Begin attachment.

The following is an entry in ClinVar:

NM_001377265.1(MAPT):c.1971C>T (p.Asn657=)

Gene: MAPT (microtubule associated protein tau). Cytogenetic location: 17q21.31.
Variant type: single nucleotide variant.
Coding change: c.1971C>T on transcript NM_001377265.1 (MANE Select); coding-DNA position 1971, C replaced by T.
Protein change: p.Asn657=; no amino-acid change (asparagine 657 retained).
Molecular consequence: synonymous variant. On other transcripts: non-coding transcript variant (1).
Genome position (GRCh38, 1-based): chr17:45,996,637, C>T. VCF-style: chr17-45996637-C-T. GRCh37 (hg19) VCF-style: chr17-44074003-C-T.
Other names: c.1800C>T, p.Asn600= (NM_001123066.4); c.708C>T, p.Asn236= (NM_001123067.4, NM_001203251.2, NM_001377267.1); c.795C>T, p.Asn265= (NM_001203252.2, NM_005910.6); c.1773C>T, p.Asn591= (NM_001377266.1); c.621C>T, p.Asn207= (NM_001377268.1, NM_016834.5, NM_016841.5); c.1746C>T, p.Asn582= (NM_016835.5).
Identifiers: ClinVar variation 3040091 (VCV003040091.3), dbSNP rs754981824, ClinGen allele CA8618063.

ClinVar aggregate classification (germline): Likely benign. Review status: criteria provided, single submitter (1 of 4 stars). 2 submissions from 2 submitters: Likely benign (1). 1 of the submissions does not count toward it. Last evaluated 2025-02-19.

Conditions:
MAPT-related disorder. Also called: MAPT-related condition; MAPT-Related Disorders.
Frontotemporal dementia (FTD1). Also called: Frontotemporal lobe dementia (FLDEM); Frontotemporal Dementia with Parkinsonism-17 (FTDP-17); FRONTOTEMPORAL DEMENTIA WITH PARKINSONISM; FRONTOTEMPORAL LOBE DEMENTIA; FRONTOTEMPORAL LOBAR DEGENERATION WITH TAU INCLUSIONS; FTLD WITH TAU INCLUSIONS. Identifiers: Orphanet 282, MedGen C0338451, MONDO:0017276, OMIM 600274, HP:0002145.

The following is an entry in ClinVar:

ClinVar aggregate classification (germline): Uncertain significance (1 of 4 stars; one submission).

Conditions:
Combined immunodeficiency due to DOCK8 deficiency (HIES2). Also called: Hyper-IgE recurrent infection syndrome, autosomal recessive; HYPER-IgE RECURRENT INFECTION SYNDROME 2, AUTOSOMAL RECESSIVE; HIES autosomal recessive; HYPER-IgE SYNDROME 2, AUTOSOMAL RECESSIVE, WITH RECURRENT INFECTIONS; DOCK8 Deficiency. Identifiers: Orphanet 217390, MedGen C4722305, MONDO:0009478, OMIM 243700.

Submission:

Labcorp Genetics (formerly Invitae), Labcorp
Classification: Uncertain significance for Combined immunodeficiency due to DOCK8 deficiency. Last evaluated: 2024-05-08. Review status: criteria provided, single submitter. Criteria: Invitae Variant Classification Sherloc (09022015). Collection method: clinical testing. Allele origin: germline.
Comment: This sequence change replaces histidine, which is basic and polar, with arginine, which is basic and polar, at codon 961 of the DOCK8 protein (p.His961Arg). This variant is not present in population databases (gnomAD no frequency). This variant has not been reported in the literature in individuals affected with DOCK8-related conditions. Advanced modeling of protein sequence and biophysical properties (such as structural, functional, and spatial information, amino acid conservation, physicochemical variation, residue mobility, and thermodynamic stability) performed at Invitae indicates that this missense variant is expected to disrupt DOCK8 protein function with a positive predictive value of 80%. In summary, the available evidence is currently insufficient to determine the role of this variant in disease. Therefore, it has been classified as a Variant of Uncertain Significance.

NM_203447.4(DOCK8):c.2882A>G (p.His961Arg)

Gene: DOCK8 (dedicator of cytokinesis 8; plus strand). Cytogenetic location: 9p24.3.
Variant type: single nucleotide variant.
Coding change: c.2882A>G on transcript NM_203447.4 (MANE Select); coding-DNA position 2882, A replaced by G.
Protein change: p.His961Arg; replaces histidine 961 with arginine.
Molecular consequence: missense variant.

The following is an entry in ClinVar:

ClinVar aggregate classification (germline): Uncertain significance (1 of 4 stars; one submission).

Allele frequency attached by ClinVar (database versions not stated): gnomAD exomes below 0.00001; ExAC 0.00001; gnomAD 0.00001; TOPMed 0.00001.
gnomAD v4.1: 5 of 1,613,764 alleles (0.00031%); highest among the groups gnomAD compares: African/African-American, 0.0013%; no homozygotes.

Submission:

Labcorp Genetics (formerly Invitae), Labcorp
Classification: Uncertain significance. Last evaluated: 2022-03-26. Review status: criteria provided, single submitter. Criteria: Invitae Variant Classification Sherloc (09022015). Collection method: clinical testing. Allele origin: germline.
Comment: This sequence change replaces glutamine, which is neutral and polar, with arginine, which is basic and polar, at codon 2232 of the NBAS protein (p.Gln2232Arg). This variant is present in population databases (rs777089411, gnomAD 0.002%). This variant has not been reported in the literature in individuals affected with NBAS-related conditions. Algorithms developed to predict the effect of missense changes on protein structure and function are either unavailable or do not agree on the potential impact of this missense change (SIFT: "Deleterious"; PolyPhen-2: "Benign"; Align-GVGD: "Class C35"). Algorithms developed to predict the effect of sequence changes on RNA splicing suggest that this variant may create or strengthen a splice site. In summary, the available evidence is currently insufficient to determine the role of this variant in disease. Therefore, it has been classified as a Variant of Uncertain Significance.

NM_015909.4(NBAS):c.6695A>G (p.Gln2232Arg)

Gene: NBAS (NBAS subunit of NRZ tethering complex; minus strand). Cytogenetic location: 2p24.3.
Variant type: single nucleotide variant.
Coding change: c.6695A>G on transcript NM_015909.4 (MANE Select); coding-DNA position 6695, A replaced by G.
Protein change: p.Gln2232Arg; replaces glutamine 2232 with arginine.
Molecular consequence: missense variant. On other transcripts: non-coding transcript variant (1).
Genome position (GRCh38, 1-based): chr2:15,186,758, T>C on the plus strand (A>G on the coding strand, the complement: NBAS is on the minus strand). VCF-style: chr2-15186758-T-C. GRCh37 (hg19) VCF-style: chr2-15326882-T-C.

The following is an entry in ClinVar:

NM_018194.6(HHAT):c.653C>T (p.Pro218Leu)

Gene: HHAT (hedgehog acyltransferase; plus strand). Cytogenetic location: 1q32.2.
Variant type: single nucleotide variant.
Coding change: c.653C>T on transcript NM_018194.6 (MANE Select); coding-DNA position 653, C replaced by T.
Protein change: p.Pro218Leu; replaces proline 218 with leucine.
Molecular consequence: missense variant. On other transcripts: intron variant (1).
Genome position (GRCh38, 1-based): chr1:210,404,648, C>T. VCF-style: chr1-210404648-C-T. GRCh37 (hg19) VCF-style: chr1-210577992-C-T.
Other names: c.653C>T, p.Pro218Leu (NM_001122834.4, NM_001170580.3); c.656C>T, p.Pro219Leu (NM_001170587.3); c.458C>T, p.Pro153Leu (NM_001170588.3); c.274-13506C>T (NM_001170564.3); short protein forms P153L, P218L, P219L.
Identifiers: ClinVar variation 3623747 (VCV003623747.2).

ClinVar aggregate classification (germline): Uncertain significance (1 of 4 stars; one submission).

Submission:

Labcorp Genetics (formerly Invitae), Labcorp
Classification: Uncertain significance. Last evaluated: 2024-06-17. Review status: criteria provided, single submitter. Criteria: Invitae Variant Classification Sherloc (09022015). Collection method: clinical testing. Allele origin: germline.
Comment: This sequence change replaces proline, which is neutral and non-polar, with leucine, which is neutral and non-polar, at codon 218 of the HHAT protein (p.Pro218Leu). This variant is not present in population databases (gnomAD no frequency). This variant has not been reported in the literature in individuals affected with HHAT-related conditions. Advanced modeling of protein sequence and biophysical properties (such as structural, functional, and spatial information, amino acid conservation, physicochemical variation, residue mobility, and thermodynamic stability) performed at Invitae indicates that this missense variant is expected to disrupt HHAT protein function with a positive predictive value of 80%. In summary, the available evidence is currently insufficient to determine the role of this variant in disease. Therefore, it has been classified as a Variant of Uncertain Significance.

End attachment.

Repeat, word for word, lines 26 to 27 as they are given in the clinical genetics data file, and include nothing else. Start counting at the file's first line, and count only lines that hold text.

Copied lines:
Coding change: c.2882A>G on transcript NM_203447.4 (MANE Select); coding-DNA position 2882, A replaced by G.
Protein change: p.His961Arg; replaces histidine 961 with arginine.